Where do public officials obtain information about science issues including agricultural biotechnology? Based on a study of two groups that included elected state officers of the National Future Farmers of America (FFA) Organization and Texas House and Senate legislators, respondents relied on the Internet and newspapers as source for agricultural biotechnology. However, Texas legislators used the Cooperative Extension Service significantly more often than did state FFA officers, whereas the FFA officers relied more on the Internet. These were the findings of Gary Wingenbach, a professor in the Department of Agricultural Leadership, Education, and Communications at Texas A&M University.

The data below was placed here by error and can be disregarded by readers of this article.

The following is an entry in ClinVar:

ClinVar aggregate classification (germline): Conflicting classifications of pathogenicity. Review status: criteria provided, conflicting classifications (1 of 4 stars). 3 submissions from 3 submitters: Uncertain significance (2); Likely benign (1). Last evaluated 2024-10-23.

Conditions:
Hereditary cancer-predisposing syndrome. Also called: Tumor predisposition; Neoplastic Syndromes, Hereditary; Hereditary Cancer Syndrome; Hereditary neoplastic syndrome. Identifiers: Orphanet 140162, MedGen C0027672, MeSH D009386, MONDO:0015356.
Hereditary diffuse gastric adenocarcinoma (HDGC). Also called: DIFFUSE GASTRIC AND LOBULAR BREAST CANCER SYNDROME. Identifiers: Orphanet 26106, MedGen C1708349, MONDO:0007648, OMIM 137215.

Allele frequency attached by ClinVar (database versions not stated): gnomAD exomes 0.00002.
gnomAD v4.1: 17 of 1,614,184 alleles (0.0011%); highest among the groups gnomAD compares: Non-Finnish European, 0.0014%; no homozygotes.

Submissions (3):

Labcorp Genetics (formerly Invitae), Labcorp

The study published in the Journal of Natural Resources and Life Sciences Education, also tackled current and possible future legislators' perceptions of biotechnology. It provided a better understanding of the impact of media types when communicating the science of biotechnology to others.
View the abstract at http://www.jnrlse.org/view/2009/e08-0022.pdf.